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Stalin and Memory

"The duty we owe to history is to rewrite it," said Oscar Wilde. As a Russian, I am familiar with rewriting history. The Soviet Union spent a century touching up the warts on Lenin's nose, revising harvest statistics, and making the dying Yuri Andropov look less cadaverous. But in dealing with Stalin--dead 50 years today-- most of us now rewrite history by pretending that a chunk of it never happened.

Don't get me wrong: Stalin has not disappeared like people sent to the gulag. He has not been blotted from our memories the way Trotsky and Bukharin were cropped out of official photographs.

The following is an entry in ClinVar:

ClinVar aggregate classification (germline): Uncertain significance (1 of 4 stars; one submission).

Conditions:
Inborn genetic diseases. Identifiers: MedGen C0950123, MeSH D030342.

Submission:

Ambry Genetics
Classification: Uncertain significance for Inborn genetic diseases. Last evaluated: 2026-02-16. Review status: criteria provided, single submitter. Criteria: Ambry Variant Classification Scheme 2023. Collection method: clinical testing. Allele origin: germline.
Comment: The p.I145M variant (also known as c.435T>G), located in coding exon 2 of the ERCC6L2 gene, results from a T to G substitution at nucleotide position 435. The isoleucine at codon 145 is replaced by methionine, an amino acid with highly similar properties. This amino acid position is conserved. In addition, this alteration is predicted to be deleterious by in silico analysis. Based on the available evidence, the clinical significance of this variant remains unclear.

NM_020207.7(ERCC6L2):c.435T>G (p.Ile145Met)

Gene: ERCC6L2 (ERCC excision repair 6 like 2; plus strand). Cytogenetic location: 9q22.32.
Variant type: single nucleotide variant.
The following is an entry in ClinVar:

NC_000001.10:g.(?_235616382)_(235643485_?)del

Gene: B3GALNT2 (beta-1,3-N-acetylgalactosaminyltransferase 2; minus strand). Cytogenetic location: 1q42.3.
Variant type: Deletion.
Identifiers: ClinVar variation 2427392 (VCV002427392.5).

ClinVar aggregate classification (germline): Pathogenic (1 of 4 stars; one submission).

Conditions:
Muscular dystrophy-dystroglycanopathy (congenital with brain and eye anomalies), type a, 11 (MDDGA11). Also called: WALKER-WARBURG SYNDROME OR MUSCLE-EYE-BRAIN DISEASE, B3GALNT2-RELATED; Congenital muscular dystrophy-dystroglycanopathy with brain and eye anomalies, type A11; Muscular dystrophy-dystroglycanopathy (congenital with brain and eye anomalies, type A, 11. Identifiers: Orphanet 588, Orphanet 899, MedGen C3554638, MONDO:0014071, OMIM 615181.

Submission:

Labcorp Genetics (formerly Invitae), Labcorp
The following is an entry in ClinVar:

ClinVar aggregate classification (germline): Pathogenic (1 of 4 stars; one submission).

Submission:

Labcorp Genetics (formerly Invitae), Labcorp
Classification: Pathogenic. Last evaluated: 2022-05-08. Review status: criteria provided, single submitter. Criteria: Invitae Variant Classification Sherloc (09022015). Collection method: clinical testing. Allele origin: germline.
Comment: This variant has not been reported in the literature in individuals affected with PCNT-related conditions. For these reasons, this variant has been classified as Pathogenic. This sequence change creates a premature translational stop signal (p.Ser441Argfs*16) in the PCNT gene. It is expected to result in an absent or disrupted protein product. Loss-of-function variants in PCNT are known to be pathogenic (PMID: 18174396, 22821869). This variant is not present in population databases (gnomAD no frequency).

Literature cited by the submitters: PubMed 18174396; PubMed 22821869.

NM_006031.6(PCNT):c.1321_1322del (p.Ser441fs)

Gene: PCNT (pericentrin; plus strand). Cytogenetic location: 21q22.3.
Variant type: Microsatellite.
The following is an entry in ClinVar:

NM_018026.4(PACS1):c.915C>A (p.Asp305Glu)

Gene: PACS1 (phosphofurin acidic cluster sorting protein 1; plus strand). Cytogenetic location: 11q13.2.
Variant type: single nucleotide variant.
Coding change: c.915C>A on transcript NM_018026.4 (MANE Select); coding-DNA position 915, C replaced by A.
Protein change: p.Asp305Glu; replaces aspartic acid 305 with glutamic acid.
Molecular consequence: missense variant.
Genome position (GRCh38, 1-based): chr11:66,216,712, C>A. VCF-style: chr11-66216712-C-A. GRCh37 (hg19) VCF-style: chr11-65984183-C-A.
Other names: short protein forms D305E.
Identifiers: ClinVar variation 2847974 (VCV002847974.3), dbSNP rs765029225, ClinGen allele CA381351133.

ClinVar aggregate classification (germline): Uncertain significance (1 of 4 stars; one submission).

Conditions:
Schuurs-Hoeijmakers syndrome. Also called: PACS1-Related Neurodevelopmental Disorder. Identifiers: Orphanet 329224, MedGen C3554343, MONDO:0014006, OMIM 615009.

Once, as I was getting out of a Moscow taxicab, the driver lifted his scarf to show a Stalin photograph pinned to his jacket. I thought about this sly gesture. He seemed to represent a true underground, someone who felt shocked and betrayed by the world that arose out of Gorbachev's glastnost and perestroika .

But clinging to the past uncritically is probably better than allowing the past to dominate the present. After all, it was history that incited Yugoslavs to turn their corner of Europe into a medieval slaughterhouse of rape, pillage, and siege. On June 28 th , 1989, St Vitus's Day, while most Eastern Europeans were daring to dream of a non-communist future, a million Serbs prepared to leap into the past with Slobodan Milosevic, descending on the Field of Blackbirds in Kosovo to mark the 600th anniversary of Serbia's defeat by the Turks.